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Diwali has become my American vacation.
I was brought up in a Bengali Hindu family. For us, celebrating Diwali is worshiping the goddess Kali. The mother goddess, with dark skin and wild hair and a necklace of skulls (actually bad guys-she-defeated skulls), Kali is the figure of the woman you don’t want to play with . She is armed and she is fierce, except to those who worship her. (I know a few women like that. I love them too.)
In my room hangs a painting of Kali, made by an anonymous artist from the Madhubani region in eastern India, which was given to me by a friend over 20 years ago.
I am telling you this because Diwali, which is perhaps the only Hindu holiday you have heard of, means different things to different communities.
If your family is from northern India, your Diwali story raises a page in the epic Ramayana story. It marks the victorious return of its royal protagonist, Rama, after defeating a cunning rival from the South. The inhabitants of his kingdom light oil lamps – diyas – to guide him home.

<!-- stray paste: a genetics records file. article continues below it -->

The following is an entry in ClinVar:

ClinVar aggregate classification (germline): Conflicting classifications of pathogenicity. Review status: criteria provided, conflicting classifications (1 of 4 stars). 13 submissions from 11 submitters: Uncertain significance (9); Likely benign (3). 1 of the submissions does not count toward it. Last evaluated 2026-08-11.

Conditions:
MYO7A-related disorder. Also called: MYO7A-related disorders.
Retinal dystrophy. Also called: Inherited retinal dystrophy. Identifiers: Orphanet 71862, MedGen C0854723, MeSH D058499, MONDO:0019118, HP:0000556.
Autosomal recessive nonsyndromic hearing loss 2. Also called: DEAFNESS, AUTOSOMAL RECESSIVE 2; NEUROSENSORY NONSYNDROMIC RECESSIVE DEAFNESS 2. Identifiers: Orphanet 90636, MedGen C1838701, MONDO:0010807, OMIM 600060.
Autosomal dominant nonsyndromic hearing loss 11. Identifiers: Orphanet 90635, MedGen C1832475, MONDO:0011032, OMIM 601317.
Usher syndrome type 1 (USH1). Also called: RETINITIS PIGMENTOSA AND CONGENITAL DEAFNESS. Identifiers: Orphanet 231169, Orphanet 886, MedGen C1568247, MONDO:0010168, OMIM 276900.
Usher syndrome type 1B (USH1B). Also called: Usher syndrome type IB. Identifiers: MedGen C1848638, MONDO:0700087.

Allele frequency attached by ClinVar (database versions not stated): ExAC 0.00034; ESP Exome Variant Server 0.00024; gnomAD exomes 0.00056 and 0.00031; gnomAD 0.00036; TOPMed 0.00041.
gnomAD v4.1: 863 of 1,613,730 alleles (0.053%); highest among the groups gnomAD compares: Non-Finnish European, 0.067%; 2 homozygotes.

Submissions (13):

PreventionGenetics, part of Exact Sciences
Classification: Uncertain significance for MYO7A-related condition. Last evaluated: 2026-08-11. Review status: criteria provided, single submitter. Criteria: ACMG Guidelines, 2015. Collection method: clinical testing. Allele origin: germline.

If your family is from the South, Diwali takes care of the other great epic, Mahabharata, telling the story of Krishna completely defeating another greedy tyrant. He is celebrated as Divali in the Caribbean, Deepavali in Sri Lanka, Tihar in Nepal.
Everywhere we celebrate, we light a lamp.
For me, as an Indo-American, raising an Indo-American child, Diwali is distilled to its essence. Diwali is a celebration of light. It occurs on the darkest night of the lunar cycle. It marks the triumph of good over evil, justice over tyranny, knowledge over ignorance. It reminds me that we can help each other in the darkest times.
Diwali comes at a particularly dark time in our country. The United States added more than 177,000 new cases of the coronavirus on Friday, another record in a record week. And the incumbent president refused to concede last week’s election, despite his decisive loss.
On Saturday afternoon, my daughter and I will put on our masks and take the bus to our friends’ garden in Brooklyn, armed with snacks and a bottle of Pinot d’Autre Peuple, from Maison Noir. Our host warned me not to bring sweets, which are traditionally savored on Diwali, as she is already stocked. My daughter presented her fanciest salwar kameez. If I’m feeling brave I’ll wear a saree, with thermals underneath because I’m always cold.
We sit outside, seven of us, a safe distance from each other. Our children will light the diyas, so that we can banish sickness and ignorance, so that we can restore justice.
On a dark evening, our children will show us the light.